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13 November 2014

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You are in: North Yorkshire > History > Local history > Haunted York


Petergate in York

Haunted York

The ghostly goings on in and around York's city streets are stories of legend, history and myth. Read some of the more spooky, and even gruesome, tales from around the city.

York's rich history is ever present. The past is found on every street corner; and almost every building has a story to tell.

In 2002, the Ghost Research Foundation International labelled York as the most haunted city in the world, when they recorded 504 hauntings around the city. Here are a few of the spooky tales that have made the rounds over the years.

Street sign

Street sign

The Orphans of Bedern

During the mid-19th century the degenerated area of Bedern, just off Goodramgate, was occupied with slums and warehouses. An orphanage workhouse was established in the area, which was known the York Industrial Ragged School. It was opened by the parish beadle George Pimm, who was employed by the church. His job, as schoolmaster, was to keep the streets of the parish clear of orphans, waifs and strays. They were rounded up and placed in institutions like the Ragged School.

Pimm was well-paid by the church for each child he housed at the school, but he was a greedy man. He rented the children out to work on farms, market stalls and as chimney sweeps.

The living conditions from within the school were filthy and cold, many children died of starvation or disease. When a child died, the church would give them a Christian burial and cross the name of the school list. Hence, George Pimm would lose an allowance for the dead child. So to ensure he lost no further subsidies, Pimm began to hide the dead children within the grounds and walls of the school.
Over the eight years that the school was open, Pimm hid at least 13 children in and around the school.

George Pimm began to suffer from paranoia and reported a strange atmosphere around the school. He claimed he could hear noises - wailing, tapping and scratching, and turned to alcohol for comfort.

Soon he started to tell others of the noises he had heard at the school, but, of course, no-one believed him. They blamed the drink. Before long his ramblings reached the church and they decided to investigate. They were horrified by the state of the school and closed it down.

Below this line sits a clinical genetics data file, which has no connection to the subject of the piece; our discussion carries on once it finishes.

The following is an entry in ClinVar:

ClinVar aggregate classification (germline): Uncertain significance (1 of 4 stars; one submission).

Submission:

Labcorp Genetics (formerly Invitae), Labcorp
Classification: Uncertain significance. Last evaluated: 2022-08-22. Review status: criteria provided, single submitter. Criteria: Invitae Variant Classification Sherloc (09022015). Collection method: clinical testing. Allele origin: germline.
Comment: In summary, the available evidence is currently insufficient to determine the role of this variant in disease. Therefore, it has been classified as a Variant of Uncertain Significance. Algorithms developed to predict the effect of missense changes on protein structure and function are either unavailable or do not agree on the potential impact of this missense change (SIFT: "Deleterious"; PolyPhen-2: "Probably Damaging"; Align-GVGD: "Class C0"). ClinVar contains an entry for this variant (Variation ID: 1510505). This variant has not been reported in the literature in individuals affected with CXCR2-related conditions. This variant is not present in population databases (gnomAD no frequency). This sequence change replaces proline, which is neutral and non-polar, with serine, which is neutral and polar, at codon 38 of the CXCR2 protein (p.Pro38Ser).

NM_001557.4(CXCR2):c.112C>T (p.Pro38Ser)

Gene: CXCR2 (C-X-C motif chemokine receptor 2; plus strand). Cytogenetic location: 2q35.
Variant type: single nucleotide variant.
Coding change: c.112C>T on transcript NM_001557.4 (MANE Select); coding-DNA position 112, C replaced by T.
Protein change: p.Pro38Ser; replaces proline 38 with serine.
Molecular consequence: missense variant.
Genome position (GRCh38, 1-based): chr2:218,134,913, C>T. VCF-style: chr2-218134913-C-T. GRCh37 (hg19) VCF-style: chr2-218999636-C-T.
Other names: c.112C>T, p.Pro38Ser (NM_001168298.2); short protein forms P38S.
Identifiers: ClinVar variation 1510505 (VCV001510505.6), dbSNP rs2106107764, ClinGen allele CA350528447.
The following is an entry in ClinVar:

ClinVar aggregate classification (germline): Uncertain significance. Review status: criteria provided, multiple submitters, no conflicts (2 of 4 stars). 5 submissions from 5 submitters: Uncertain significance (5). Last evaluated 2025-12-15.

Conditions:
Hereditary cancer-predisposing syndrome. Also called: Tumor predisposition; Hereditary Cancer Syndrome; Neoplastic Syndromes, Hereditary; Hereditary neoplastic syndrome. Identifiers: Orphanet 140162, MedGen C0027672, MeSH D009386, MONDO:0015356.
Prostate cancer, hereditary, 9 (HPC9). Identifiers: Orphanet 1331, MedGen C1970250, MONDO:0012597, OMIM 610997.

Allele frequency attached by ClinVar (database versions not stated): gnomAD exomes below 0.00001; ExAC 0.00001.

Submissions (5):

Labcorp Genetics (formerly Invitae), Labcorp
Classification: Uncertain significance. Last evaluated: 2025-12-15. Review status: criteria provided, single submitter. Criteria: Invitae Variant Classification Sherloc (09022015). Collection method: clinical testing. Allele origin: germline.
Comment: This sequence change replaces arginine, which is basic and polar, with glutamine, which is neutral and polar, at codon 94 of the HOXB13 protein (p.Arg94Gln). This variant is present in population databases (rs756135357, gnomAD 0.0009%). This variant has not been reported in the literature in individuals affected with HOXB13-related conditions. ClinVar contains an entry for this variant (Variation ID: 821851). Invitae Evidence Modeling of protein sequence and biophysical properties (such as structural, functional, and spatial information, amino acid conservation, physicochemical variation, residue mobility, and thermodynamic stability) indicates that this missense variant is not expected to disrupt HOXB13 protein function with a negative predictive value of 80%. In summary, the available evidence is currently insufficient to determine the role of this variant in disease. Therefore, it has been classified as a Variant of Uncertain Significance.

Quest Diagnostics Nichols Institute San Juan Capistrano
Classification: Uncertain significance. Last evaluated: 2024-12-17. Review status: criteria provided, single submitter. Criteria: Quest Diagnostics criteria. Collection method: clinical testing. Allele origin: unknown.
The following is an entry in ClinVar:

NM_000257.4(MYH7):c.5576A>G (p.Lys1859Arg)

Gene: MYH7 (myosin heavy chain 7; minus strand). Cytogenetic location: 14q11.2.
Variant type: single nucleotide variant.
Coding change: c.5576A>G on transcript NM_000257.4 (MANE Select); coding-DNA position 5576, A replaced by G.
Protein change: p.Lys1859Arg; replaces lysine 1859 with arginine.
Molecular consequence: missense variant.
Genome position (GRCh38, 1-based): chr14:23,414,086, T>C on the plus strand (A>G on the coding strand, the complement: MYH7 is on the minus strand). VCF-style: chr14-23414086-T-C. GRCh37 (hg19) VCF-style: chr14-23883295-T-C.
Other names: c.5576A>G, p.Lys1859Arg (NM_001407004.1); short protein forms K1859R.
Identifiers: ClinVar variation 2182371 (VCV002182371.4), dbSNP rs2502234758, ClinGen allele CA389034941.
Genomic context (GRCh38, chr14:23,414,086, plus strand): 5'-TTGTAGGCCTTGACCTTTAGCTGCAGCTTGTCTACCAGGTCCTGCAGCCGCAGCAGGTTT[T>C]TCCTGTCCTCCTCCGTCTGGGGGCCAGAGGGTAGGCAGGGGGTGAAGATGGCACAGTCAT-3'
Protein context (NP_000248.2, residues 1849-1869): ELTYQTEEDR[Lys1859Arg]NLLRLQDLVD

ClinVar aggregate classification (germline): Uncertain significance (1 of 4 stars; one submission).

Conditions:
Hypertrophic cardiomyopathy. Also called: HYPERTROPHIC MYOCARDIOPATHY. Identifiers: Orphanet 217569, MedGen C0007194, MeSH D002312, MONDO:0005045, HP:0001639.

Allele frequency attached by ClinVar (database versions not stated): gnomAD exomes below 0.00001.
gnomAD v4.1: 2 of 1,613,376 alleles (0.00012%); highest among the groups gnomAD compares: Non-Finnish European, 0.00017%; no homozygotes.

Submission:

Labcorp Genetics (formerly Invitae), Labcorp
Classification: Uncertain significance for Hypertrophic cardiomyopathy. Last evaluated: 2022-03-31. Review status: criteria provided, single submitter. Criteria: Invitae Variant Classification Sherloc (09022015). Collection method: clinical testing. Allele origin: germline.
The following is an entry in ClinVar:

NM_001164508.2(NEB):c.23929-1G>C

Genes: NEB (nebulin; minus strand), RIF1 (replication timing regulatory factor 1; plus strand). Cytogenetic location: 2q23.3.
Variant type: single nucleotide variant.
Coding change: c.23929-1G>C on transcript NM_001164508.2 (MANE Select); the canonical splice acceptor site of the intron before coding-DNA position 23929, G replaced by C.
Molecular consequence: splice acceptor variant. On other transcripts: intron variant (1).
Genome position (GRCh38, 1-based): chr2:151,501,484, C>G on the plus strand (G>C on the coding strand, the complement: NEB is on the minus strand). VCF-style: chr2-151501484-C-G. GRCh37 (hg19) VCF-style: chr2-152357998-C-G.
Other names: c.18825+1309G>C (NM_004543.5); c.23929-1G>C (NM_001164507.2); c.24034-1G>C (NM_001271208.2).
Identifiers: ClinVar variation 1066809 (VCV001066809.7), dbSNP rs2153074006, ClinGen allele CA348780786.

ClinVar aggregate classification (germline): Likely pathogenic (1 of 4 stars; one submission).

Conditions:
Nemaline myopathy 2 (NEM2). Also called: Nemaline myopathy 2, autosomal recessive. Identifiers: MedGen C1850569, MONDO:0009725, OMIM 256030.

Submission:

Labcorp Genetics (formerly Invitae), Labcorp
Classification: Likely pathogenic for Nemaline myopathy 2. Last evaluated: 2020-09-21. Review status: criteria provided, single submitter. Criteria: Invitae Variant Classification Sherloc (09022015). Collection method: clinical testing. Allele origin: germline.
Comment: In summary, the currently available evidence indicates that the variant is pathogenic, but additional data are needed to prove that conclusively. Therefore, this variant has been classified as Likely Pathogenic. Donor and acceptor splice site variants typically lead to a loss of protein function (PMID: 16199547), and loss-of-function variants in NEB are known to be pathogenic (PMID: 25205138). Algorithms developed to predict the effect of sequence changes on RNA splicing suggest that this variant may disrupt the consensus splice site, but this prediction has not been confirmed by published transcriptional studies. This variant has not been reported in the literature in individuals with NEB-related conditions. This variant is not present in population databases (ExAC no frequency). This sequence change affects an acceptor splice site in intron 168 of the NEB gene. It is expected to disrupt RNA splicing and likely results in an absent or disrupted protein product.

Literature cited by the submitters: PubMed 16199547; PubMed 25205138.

Bedern Arch

Bedern Arch

George Pimm was believed to be mad and taken to the lunatic asylum, where he stayed for the rest of his life, which wasn't long. After four months of incarceration, he hung himself. In a suicide note he complained of the wailings and screams of the dead children that tortured him in his cell.

Visitors to the Bedern area have spoken of feeling their clothing or bags being tugged as they walk through the Bedern Arch. Some people have heard childrens' laughter, whilst others have heard screams of terror.

Thomas Percy

In the 16th century Thomas Percy, the 7th Earl of Northumberland, was one of the most powerful men in England. During this period Protestant Queen Elizabeth I was crowned. Elizabeth's parliament proceeded to pass anti-Catholic measures, which led to the persecution of the Catholics.

Percy, a devout Catholic, opposed Elizabeth's reign and was involved in a series of unsuccessful sieges and plans to overthrow the Queen, and liberate Mary Queen of Scots.

Micklegate Bar

Micklegate Bar

He fled to Scotland, but was betrayed, captured and sold to the English government. Dragged to York in chains, he refused to abandon his religion and on 22nd Aug 1572 was beheaded for treason. His head was stuck on a spike on Micklegate Bar and served as a warning to traitors.

His head remained there for many years, until it was rescued and buried in the churchyard at Holy Trinity in Goodramgate.

Visitors have reported seeing an apparition of the headless Earl, staggering through the graves, searching for his missing head.

Clifford's Tower massacre

During Henry II reign, in the 12th century, a small population of Jews had settled in the city. At the time the Christian church frowned upon the lending of money, so the Jews set up loan companies on which they became very wealthy. Henry II had been careful to protect the English Jews, but following the accession of King Richard I (in 1189), there were a number of violent outbursts against them across England.

In 1190 this violence spread to York, where the most of the Jewish community sought refuge with the walls of the castle (Clifford's Tower). Anti-Semitic mobs burned down their houses and murdered some of those who had not made it to the safety of the castle.

Clifford's Tower, York

The mob turned its anger toward the castle. Inside Rabbi Yomtob of Joigney suggested that rather than face the crowds, the community should commit suicide. Many took their own lives and set the keep on fire. The survivors were promised safety, if they surrendered. When they emerged from the castle the following day, they were massacred by the mob. Around 150 Jews were murdered or committed suicide.

Local folklore claims that the ground of the tower is stained red and that the walls of Clifford's Tower bleed on the anniversary of the massacre.

Here is some suggested further reading if you are interested in exploring York's haunted heritage:

Ghosts & Gravestones of York by Philip Lister

Haunted York by Vincent Danks

last updated: 31/10/2008 at 09:42
created: 30/10/2008

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